Finding the arg equation of arc with given endpoints

Hi guys,

I'm kind of struggling to understand the ARG representation of a (complex) arc maybe if I can see a properly solved example, it'll be become clearer.

Problem: find an ARG equation for the arc with end points $\displaystyle -1$ and $\displaystyle 1$ passing through $\displaystyle i$.

The equation is in the form **arg[(z - A) / (z - B)] = Theta**

Taking $\displaystyle z = i$, $\displaystyle A = -1$, B = 1

I get agr[(i + 1) / (i - 1)] = -PI/2

I suppose this makes sense that the angle is 90 deg. Is this right?

Then how do I present the final equation of this arc?

**arg[(z - A) / (z - B)] = -PI/2 ...............?**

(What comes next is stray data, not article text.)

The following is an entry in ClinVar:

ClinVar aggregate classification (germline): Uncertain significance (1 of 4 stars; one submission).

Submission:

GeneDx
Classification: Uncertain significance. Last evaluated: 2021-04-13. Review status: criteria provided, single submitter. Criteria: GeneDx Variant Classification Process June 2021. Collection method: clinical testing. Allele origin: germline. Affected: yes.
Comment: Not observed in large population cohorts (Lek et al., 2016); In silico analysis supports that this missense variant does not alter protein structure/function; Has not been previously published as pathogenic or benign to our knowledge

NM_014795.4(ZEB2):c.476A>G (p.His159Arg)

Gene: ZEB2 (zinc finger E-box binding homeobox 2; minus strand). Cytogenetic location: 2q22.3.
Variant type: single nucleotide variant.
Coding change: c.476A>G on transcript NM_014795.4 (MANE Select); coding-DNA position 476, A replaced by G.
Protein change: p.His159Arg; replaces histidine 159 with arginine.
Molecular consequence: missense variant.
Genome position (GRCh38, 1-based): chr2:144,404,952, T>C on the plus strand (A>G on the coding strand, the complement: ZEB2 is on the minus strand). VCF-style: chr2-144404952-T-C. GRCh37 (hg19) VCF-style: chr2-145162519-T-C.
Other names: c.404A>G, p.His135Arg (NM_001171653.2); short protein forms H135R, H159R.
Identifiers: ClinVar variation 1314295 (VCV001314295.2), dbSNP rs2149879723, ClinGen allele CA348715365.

How do I manipulate the equation to find some other point on this arc besides the three already given?

Thanks!

Re: Finding the arg equation of arc with given endpoints

You do realise that "arg" is used to represent the angle that is swept out from the positive x axis in the anticlockwise direction, right?

So you'd be starting at -1 + 0i and going to 1 + 0i, passing through 0 + i. It should be obvious that it's a semicircle centred at the origin of radius 1. How big is the angle in a semicircle?

Re: Finding the arg equation of arc with given endpoints

Thanks, Prove It.

I didn't think about it this way... my brain was fixated on the angle between the line segments from 1 to i and -1 to i.